They've got Thief of Time available, the Audio Literature version. This multi-voice production features Christopher Cazenove, Gabrielle de Cuir, Karesa McElheny, John Rubinstein, and Stefan Rudnicki, with a guest appearance by Harlan Ellison. Haven't listened to it yet -- but have a road trip next weekend.
* From: "Michael Lynch"
No, Audible do not have all the ISIS books but they do have around 14 of them, a subscription is only a few dollars a month and can be cancelled out, and the latest versions of the Audible Manager software will allow you to burn the audio files directly to CD's.
The quality is nowhere near as nice as you get from the actual Isis cd's or tapes but since these seem to be quite hard to come by in some areas Audible is a reasonable alternative.
The software will also split stories down into smaller sections for transferring to various MP3 players in smaller 'chunks' so you can listen to say an hour a day.
* From: "Zoe Marriott"
I'm a long-time fan of the Great Satiriser Pratchett since the age of eight - having been infected by a fanatical father and sister. Of all the protagonists Mr Pratchett writes about, my hands down fave is Sam Vimes. A lot of people think this is strange, since I'm a twenty-year old girl, and just about as different from Old Stoneface as it is possible to be, but I think he's the character with the most depth and range (not to mention the infamous Elbow).
So why does the man not get more coverage? Why do we only see him in pictures with Carrot and Co? Am I the only one who thinks that Samuel Vimes has acted as a thermometer for the increasing emotional intensity and intellectual development of Mr Pratchett's work? He demonstrates perfectly the Discworld's progress from clever piss-take of over-used fantasy conventions into one of the most amazingly well-written and profound series of books...ever!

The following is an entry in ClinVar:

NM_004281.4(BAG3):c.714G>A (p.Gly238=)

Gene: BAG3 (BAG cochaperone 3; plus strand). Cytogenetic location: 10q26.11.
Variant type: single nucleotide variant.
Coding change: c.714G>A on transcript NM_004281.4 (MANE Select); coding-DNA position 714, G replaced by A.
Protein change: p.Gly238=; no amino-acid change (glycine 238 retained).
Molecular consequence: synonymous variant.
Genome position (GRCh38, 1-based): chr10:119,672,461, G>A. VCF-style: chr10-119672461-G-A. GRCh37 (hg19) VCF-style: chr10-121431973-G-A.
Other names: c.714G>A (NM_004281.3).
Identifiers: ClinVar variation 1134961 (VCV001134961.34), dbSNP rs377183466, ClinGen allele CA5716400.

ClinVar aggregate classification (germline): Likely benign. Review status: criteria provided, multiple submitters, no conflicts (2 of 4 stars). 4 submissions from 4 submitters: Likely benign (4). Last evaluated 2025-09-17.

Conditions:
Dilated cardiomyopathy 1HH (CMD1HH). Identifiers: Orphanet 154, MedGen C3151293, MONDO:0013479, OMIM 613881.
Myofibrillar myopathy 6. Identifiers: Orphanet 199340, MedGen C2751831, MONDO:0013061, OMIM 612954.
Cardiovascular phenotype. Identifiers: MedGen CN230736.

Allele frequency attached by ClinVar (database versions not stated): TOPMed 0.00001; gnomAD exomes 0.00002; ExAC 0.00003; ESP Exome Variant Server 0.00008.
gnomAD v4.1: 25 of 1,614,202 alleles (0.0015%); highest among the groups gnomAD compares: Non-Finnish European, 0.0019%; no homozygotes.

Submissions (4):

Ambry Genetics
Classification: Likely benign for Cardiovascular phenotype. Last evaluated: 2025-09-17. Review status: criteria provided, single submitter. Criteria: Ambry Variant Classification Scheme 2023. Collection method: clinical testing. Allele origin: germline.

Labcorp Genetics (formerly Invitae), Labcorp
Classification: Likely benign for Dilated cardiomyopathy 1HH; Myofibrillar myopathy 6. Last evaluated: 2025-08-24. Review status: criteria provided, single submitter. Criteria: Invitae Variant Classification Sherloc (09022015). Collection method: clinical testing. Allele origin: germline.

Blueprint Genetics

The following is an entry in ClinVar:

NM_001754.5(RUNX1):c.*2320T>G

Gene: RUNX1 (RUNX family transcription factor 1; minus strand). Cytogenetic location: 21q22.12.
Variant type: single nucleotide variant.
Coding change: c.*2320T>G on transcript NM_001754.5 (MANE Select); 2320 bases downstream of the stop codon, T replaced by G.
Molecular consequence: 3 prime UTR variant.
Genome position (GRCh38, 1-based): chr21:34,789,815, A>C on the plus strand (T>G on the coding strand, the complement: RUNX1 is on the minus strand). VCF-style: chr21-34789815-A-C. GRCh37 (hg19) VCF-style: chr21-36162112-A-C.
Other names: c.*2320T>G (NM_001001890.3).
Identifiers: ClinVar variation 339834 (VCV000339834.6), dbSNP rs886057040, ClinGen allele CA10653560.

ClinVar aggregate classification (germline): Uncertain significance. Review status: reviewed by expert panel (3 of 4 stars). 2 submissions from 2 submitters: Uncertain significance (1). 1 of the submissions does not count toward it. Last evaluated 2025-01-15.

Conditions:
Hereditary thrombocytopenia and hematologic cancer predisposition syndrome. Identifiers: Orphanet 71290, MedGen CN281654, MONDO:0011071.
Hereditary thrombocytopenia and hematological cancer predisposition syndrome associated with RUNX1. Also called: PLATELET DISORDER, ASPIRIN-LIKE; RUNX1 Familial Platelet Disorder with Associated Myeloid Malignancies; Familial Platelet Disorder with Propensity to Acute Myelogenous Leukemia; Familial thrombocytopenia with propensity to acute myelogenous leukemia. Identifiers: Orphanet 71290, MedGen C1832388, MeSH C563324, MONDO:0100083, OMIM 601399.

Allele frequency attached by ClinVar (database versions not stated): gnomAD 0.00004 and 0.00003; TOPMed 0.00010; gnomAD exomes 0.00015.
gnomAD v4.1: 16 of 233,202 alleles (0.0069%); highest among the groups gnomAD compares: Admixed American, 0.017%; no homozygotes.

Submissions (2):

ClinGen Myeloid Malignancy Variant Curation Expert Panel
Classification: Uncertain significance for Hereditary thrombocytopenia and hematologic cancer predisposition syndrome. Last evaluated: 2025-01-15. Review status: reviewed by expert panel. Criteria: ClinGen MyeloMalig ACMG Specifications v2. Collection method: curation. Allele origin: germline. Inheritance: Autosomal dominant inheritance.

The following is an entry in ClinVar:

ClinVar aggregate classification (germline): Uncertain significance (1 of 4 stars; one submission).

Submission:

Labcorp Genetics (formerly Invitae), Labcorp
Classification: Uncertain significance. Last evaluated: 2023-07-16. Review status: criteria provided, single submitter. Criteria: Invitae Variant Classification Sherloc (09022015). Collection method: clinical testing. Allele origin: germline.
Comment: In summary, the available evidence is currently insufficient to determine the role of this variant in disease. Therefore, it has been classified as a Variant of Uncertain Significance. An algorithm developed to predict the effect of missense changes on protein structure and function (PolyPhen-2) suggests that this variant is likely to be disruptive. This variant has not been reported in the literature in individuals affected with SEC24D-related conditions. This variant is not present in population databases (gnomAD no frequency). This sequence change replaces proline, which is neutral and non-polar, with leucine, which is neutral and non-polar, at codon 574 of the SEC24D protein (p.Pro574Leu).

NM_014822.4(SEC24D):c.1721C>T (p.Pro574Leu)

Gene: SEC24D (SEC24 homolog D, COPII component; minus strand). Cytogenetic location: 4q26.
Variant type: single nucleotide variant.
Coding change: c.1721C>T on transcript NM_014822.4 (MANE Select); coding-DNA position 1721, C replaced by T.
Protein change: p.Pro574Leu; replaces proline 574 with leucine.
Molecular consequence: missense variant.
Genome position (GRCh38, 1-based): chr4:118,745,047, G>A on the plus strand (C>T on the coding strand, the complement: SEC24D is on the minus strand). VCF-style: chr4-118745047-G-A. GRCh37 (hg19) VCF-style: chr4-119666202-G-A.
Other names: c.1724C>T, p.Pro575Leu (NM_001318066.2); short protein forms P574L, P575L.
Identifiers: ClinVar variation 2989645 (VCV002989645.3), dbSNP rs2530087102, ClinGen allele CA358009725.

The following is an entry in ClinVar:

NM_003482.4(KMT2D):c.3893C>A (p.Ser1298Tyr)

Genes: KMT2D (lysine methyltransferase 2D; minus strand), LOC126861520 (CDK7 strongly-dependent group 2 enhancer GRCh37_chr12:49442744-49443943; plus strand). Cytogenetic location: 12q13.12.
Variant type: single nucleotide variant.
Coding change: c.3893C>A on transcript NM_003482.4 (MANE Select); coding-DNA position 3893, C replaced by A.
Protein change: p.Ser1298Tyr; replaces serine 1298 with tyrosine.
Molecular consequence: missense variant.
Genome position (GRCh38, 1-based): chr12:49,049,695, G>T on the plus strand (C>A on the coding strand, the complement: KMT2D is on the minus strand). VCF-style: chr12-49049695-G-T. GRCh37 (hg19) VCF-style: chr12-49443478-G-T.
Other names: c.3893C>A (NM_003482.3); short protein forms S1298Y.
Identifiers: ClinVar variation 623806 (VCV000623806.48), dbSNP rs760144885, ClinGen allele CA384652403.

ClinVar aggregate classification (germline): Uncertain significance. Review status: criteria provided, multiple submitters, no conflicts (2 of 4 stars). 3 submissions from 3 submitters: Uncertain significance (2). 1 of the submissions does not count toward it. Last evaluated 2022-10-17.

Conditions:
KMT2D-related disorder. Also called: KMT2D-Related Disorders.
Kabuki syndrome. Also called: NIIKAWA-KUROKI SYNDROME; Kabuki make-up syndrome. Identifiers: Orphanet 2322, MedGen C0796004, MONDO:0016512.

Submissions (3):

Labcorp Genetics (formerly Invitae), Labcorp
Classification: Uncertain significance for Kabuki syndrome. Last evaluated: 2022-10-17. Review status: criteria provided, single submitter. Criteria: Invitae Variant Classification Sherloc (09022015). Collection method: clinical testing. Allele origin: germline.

So doesn't anyone else love old Vimesy? I'm looking for an out-pouring of support and fellow feeling here. Forget Death's amusing Xylophone rendition of 'Whole Again' - forget Rincewind and that damn attention-seeking luggage. Forget Susan's bloody hair, and Carrot's gleaming muscles. Vote Vimes!
JA replies: I hope this isn't an attempt to get us to start a Great Discworldians series. Anne Robinson might get upset.
* From: "didgeman"
Who would have thought of a place named "Bhang Bhang Duc"??
And yet, there I was poring over a map in the quest for my next batch of didgeridoo logs and I spotted a name in very remote Queensland - Bang Bang Jump Up. Couldn't believe it, not even here on the last continent.
PS. If you ever need any info on didgeridoos, mail me.
* From: "EEVILMURRAY- The Daddy"
I was wondering how Terry first got his books published. I am working on a book myself and all these internet things I find seem to be a load of rubbish.
I have all the Discworld books and I would love it for someone to have my book(s) on their shelves
* From: "Peter Morell"
Just a small e-mail to let you know how cheap I got the new Discworld book "Night Watch".
It's hardcover, and I paid 138,35 Danish krone for it (that's the same as 18,63 EURO) and got it today, the 14th November 2002. On the book is printed the price in 17,99GBP (that's the same as 28,31 EURO).
I bought it from the Danish Internet bookshop: www.saxo.dk and I think they send worldwide, so if you want to save some money..... get up and "keep the monkey... oh sorry... the ape wet"
JA replies: It is quite easy to pick up the book from many stores in the UK for about 10 GBP. So I am not sure how much of a bargain you have found. Besides all those currency conversions are giving me a headache.
you. Continuing this month with books 6-10, he'll be asking one question per book, in chronological order, until he runs out of books or questions.
- Which Shakespeare play features a central character who stages
a play to reproach his mother and uncle? And what is that
character's name? (WS)
- Which Teppicymon is Teppic, hero of Pyramids:
- Who keep Vetinari supplied with food, drink and other items
when he is imprisoned in a cell in his own palace? (GG)
- . Where is Rincewind trying to escape from at the start of Eric?
- Complete the quote: 'Can't __________. Can't __________. Can
handle a __________ a little.' (MP)
As always the answers can be found at the end of this issue.